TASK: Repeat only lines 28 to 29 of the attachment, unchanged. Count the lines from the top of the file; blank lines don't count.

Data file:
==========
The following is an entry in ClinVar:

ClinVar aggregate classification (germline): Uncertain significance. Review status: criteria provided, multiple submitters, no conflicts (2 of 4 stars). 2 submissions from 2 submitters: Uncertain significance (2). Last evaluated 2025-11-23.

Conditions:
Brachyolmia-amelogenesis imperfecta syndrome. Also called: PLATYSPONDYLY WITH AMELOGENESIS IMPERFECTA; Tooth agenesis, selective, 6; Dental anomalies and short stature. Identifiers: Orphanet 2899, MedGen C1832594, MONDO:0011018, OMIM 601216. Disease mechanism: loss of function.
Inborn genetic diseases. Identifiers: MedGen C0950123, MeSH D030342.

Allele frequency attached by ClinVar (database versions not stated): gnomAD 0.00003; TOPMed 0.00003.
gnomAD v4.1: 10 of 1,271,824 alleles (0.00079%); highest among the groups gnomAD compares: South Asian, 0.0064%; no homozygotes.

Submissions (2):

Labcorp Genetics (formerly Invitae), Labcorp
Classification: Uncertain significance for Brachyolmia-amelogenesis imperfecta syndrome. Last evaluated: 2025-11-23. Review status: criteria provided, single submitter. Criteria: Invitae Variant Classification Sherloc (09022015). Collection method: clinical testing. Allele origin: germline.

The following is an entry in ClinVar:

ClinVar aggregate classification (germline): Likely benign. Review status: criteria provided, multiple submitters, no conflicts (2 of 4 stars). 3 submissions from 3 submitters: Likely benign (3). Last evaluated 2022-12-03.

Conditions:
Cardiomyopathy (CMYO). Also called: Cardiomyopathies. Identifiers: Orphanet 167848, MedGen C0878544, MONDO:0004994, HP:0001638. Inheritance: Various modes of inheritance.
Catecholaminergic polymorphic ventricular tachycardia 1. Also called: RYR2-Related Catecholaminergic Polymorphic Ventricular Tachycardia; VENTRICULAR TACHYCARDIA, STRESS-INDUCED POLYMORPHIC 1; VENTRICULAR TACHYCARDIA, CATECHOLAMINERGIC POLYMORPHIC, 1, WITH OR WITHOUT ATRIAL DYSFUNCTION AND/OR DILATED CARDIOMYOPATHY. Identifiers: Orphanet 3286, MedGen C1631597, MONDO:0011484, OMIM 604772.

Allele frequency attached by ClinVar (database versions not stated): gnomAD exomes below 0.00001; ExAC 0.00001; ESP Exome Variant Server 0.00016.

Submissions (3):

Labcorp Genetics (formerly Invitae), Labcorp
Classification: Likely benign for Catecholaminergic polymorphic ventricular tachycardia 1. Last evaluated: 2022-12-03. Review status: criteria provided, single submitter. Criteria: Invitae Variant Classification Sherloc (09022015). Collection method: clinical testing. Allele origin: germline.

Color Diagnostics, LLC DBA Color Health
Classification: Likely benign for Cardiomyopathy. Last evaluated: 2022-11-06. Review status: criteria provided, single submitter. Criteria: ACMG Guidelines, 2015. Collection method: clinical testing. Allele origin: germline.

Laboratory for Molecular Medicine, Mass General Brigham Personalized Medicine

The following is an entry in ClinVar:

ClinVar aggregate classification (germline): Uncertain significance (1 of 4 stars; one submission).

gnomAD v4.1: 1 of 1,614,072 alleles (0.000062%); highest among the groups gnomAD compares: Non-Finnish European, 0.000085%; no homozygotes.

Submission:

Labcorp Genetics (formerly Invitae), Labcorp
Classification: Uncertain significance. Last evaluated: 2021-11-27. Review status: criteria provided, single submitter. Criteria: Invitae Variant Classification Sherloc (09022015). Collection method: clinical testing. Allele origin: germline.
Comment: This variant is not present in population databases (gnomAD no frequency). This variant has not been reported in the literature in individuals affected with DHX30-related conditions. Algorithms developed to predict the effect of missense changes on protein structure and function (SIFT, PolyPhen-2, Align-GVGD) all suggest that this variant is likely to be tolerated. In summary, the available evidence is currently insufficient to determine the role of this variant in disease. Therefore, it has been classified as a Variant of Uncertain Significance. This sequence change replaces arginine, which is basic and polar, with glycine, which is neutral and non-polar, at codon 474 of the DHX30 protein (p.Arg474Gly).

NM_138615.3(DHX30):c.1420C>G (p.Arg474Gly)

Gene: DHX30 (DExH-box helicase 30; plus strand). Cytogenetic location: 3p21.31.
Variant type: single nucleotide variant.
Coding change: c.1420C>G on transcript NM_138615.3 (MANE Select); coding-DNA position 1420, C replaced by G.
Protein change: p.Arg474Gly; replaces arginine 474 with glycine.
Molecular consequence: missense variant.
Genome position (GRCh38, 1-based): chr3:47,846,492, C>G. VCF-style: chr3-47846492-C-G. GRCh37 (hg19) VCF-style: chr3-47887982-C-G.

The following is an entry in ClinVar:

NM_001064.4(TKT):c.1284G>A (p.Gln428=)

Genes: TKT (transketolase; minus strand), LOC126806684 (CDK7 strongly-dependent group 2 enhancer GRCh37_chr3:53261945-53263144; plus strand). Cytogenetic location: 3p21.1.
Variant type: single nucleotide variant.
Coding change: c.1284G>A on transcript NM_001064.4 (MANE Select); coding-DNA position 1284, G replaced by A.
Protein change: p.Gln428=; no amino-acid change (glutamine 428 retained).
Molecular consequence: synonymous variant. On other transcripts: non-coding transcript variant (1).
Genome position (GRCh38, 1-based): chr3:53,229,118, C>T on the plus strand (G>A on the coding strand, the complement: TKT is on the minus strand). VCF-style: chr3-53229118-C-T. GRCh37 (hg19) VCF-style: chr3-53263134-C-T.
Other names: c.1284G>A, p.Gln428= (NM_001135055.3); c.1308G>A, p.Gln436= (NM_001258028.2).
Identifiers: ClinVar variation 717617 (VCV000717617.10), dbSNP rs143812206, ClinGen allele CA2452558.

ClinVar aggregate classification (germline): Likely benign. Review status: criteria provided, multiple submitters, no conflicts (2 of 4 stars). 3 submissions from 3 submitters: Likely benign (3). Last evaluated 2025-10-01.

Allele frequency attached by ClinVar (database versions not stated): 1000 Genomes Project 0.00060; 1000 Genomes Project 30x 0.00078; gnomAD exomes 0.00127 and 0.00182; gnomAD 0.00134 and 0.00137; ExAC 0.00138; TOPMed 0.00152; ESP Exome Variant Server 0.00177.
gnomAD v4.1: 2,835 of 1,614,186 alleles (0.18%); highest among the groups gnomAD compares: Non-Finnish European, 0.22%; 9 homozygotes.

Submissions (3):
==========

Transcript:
Classification: Uncertain significance. Last evaluated: 2021-11-27. Review status: criteria provided, single submitter. Criteria: Invitae Variant Classification Sherloc (09022015). Collection method: clinical testing. Allele origin: germline.
Comment: This variant is not present in population databases (gnomAD no frequency). This variant has not been reported in the literature in individuals affected with DHX30-related conditions. Algorithms developed to predict the effect of missense changes on protein structure and function (SIFT, PolyPhen-2, Align-GVGD) all suggest that this variant is likely to be tolerated. In summary, the available evidence is currently insufficient to determine the role of this variant in disease. Therefore, it has been classified as a Variant of Uncertain Significance. This sequence change replaces arginine, which is basic and polar, with glycine, which is neutral and non-polar, at codon 474 of the DHX30 protein (p.Arg474Gly).